Institute for Name-Studies

Perceptions of Place: English Place‑Name Study and Regional Variety

This project was generously supported by the Arts and Humanities Research Council (AHRC) and ran from September 2005 to August 2010.

Some members of the EPNS at a recent meeting of the Society.


One of the main aims of the project was to publish five new volumes of the Survey of English Place-Names. The research also helped to set the agenda for a major international conference on place‑name study in England and related neighbouring lands (including Wales, Scotland, Ireland, Scandinavia, France, Germany, Belgium, and the Netherlands). The conference was held in Nottingham in June 2010. Please see below for a list of papers delivered at this conference. The keynote lectures have been published in Perceptions of Place: twenty-first-century interpretatons of English place-name studies, ed. by J. Carroll and D. N. Parsons (EPNS, 2013).


County Volumes

County Durham: Stockton ward, by the late Victor Watts (brought to publication by an editorial team). The south-eastern quarter of historic County Durham, including the towns of Stockton, Sedgefield, and Hartlepool. First volume in the EPNS Survey of Durham.

Lincolnshire: Lawress wapentake, by the late Kenneth Cameron (brought to publication by John Insley). Due north of Lincoln, including Nettleham, Saxilby, and Torksey. The volume is EPNS Lincolnshire VII.

Leicestershire: Gartree hundred, by Barrie Cox. The south-east of the county, including Market Harborough, Husbands Bosworth, and Carlton Curlieu. The volume is EPNS Leicestershire IV.

Dorset: The Hundreds of Uggescombe, Eggardon, Tollerford, Cerne, Totcombe &Modbury, Yetminster, Beaminster, Beaminster Forum & Redhome, Whitchurch Canonicorum, and Godderthorn, by David Mills. The volume is EPNS Dorset vol. IV.

Shropshire: Pimhill and North Bradford hundreds, by the late Margaret Gelling. The north-eastern corner of the county, adjoining the Welsh border; includes Market Drayton, Wem, and Whitchurch. The volume is EPNS Shropshire vol. V.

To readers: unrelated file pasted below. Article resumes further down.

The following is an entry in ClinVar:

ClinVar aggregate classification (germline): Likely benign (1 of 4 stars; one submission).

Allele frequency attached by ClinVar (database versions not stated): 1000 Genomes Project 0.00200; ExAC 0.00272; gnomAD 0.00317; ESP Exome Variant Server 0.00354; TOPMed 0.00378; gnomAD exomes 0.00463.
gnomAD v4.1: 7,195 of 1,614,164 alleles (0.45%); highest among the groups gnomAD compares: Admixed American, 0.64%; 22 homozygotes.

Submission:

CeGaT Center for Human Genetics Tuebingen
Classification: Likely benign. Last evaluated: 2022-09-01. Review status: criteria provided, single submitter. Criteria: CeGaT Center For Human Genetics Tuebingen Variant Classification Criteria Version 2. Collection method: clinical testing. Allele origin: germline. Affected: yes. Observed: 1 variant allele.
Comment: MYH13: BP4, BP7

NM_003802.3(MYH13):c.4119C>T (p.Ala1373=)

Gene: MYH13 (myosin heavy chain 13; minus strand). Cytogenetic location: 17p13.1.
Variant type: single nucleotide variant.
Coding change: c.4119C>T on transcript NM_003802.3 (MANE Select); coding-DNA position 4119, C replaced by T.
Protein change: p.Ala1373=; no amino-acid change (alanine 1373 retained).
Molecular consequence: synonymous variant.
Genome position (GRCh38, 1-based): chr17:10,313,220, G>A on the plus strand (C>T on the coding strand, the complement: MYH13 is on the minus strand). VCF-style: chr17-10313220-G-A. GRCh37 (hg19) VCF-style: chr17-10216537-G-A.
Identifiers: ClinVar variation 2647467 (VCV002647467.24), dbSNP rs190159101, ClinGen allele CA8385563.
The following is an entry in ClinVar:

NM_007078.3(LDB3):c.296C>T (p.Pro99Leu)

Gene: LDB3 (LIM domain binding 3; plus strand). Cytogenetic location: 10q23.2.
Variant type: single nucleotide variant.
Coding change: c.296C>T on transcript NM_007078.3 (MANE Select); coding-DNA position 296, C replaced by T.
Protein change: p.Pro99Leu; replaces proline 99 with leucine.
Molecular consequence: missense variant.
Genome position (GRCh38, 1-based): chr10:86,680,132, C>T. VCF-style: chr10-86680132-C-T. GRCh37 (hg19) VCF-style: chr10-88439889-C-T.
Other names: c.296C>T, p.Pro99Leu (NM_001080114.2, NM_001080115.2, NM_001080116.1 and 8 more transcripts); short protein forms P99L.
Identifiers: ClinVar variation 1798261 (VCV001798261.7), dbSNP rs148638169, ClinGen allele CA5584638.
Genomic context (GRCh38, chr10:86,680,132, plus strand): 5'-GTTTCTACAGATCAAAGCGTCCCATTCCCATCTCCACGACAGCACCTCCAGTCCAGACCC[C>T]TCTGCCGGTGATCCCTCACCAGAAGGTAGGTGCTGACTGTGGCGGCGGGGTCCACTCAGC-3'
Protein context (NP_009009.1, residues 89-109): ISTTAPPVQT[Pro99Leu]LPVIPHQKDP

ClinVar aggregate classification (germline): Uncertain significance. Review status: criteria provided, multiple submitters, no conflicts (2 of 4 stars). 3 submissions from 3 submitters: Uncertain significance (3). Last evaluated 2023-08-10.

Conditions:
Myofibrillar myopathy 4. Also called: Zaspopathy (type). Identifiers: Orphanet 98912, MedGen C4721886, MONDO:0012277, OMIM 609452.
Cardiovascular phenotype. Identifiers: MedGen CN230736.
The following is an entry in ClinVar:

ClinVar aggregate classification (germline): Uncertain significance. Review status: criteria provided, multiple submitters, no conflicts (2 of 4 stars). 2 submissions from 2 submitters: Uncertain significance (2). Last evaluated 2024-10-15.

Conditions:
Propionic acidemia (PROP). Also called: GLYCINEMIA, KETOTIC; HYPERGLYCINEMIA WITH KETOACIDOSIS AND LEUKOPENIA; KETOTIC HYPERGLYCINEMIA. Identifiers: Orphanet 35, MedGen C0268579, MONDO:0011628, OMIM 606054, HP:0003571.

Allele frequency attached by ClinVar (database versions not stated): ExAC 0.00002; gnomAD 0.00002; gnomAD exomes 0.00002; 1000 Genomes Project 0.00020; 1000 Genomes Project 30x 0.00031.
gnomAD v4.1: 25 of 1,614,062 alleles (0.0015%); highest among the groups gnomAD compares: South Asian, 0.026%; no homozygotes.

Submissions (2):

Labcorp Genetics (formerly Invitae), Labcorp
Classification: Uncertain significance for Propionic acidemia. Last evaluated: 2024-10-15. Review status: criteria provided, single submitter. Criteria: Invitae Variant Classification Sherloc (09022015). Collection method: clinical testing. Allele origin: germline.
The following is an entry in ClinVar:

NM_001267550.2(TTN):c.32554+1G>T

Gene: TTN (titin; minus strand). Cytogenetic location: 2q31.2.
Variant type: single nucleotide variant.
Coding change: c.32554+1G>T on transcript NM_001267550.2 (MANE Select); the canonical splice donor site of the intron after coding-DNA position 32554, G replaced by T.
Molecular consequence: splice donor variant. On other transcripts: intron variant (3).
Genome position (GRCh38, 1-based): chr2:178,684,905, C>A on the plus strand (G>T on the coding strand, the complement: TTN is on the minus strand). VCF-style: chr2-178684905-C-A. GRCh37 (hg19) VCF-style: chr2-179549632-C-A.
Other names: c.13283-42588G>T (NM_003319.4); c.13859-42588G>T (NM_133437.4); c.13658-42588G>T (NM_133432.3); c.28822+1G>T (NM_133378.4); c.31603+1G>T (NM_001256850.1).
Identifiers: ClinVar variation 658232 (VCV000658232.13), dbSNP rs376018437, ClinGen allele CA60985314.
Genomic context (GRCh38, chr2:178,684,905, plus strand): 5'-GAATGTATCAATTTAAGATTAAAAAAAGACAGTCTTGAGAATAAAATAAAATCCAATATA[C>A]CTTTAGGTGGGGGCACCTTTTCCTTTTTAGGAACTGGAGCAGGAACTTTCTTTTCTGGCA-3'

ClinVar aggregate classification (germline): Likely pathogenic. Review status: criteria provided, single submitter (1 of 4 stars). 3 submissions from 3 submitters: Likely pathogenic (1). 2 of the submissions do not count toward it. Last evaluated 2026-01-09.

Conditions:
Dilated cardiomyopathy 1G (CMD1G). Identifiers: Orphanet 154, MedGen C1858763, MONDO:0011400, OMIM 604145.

Here you can access a list of papers from the 2010 Conference

Vladislav Alpatov, Moscow City Pedagogical University

Religion in the Landscape: English Place‑Names with Christian Associations

John Baker, University of Nottingham

A simplex case of mistaken identity? The distribution and (possible) explanations of simplex burh in English place‑names

Keith Briggs, Suffolk

Was Hægelisdun in Essex?

Thomas Clancy, University of Glasgow

How Many Strata? Contextualising Early English Place‑Names in Southern Scotland

Paul Richard Coates, University of the West of England

Place‑Names and Linguistics

Paul Cullen, University of Nottingham

Place‑Names and Landscape Terminology

Gillian Fellows-Jensen, University of Copenhagen

The Scandinavian Background to English Place‑Names

John Freeman, London

Scandinavian Name-Material in Herefordshire

Frances Griffith, County Archaeologist, Devon

Berries and Archaeology

Carole Hough, University of Glasgow

Women in Place‑Names

John Insley, Heidelberg University

Personal Names in Place‑Names

Richard Jones, University of Leicester

Place‑Names and Settlement Archaeology

Peter Kitson, Worcestershire

Local names and the origins of the English Dialects

Bryn Morris, South West Archaeology

Old English Place‑Names: A New Approach

Kay Muhr, Northern Ireland Place‑Names Project

English Names and Language Relationships in Ireland

David Nance, University of Aberdeen

Cuckoos in the landscape: a statistical analysis of place‑names and landscape features.

Oliver Padel, President, English Place‑Name Society

Celtic Place‑Names in England

Jo Pye, University of Exeter

Place Names and Landscape Archaeology: the Cornish context

Jennifer Scherr; University of Bristol

Off the beaten track: from Alleyways to Zigzags

Maggie Scott, University of Salford

Reassessing Scots in Place‑Names: Some insights from Human Geography

Philip Shaw, University of Leicester

Personal Names – Place‑Names – Ethnonyms: A ‘Tangled Hierarchy’?

Matthew Townend, University of York

Scandinavian Place‑Names in England



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The University of Nottingham
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